Recently I found myself unmotivated to finish my workout and missing the days when supersets and 9-mile runs on a Saturday morning were my idea of fun.
Before you start judging me, know that I only get nostalgic like this when I run out of carbs and have to max out a lift on a super hot day. San Diego has felt like a sauna lately and despite being of tropical blood, squatting in the sweltering heat just sucks.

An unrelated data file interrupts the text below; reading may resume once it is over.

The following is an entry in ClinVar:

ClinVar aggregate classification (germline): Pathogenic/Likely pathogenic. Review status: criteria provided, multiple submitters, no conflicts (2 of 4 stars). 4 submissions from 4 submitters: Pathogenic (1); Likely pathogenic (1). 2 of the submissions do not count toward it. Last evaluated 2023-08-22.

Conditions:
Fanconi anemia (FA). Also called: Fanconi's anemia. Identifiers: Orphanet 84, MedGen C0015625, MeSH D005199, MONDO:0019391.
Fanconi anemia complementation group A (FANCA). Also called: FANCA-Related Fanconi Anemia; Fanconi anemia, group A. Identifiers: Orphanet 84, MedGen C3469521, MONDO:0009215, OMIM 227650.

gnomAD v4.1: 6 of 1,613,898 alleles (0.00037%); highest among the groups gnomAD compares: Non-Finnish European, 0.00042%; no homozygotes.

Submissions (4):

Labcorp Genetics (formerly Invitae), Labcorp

Anyway, as I briefly romanticized training days of yore I thought about all the things we trainees often overlook to achieve optimal results. We argue over cleanses and whether or not kettlebell training is better than barbells or low bar squats are better than high bar when ultimately, these are nuances that don’t really matter all that much to the average person. An Olympic swimmer for example might actually need to care about the angle of his pinkie finger in the water, but for the rest of us, simply learning how to swim is sufficient. However, there are a few key components in training I find are critical for any one at any level. As far as physique changes and more generally, progress is concerned, these four training elements are ones we underestimate (but shouldn’t).